Cousin Jules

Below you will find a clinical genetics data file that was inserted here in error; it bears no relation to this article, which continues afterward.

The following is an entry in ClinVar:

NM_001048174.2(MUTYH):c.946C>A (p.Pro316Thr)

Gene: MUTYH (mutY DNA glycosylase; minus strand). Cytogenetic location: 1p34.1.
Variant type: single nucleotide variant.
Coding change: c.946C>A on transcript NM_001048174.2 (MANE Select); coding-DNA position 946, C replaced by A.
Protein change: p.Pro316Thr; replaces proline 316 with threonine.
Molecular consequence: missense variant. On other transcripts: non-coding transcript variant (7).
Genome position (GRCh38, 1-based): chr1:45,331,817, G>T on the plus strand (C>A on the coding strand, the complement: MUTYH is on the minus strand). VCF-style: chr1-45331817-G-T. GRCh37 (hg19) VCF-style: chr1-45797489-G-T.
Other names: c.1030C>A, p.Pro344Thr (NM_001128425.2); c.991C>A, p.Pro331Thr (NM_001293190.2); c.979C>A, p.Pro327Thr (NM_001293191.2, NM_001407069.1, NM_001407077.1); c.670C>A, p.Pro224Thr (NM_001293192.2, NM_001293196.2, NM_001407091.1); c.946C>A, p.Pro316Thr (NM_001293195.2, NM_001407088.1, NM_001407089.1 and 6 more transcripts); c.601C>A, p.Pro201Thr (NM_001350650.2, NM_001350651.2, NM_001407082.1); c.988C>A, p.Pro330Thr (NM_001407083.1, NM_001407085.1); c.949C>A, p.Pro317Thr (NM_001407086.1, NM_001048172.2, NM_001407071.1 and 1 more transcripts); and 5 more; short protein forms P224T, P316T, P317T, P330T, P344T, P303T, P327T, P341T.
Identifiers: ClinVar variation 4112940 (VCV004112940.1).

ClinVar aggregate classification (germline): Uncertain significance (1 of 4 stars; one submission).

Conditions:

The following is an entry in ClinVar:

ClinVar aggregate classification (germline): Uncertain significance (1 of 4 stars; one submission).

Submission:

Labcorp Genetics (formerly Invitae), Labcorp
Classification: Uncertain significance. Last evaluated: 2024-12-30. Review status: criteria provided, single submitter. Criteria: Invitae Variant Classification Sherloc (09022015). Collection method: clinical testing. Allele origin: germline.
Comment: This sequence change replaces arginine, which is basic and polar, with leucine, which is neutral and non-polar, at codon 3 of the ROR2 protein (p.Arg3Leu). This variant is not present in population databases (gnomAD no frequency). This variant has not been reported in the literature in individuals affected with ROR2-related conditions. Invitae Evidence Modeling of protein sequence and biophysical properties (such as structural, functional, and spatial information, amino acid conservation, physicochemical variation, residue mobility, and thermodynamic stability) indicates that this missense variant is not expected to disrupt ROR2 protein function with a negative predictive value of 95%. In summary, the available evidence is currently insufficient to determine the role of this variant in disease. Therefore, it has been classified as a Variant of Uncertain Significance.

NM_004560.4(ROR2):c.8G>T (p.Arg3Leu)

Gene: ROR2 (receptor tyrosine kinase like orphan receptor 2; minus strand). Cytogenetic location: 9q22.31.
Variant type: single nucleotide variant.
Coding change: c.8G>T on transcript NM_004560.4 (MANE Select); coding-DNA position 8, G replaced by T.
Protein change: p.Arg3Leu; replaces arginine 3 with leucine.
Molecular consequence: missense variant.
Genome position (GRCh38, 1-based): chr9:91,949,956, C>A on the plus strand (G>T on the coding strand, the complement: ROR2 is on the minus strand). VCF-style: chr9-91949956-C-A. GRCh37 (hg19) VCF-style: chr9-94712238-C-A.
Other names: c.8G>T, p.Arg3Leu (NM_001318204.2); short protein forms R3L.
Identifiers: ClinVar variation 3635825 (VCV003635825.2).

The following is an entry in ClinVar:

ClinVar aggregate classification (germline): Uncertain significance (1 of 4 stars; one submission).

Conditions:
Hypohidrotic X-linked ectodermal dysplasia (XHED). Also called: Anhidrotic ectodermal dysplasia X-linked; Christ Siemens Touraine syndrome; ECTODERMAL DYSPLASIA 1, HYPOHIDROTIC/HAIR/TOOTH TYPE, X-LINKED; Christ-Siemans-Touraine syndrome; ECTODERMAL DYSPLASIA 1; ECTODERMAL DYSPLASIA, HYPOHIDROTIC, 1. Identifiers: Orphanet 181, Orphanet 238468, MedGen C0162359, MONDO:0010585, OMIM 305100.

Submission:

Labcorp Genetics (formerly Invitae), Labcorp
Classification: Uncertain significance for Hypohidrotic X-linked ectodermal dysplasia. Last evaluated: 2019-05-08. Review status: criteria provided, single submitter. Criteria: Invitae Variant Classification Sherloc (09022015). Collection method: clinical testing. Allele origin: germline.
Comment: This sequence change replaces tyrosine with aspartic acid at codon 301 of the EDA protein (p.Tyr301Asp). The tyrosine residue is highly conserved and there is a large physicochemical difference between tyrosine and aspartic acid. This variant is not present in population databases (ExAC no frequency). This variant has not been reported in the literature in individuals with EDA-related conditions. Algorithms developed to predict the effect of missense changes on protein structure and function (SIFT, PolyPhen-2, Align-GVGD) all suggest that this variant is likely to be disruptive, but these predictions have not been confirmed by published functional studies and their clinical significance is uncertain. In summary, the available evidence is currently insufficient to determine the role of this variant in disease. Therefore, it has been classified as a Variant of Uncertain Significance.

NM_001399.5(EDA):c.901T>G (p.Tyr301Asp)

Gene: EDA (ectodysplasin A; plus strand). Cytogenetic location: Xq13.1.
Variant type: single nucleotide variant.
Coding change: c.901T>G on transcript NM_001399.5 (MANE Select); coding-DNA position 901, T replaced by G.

The French visual effects wizard Dominique Benicheti designed technology for state-of-the-art films about astronomy and particle physics and also aided in the development of special filmmaking formats (70-millimeter, 3-D, and a Cinerama-like process called Futuroscope). But he directed just one feature film: this singular 1972 documentary about his elderly cousin, a farmer in northern France who was still living according to 19th-century customs when the movie was shot in the late 1960s. Choreographed long takes and a range of novel technical devices—including a precursor to Dolby sound that Benicheti created himself—make Jules’s experience seem otherworldly. Focusing on archaic farming rituals to the exclusion of nearly everything else, the film has virtually no dialogue, but each sight and sound is monumental, communicating an entire way of life.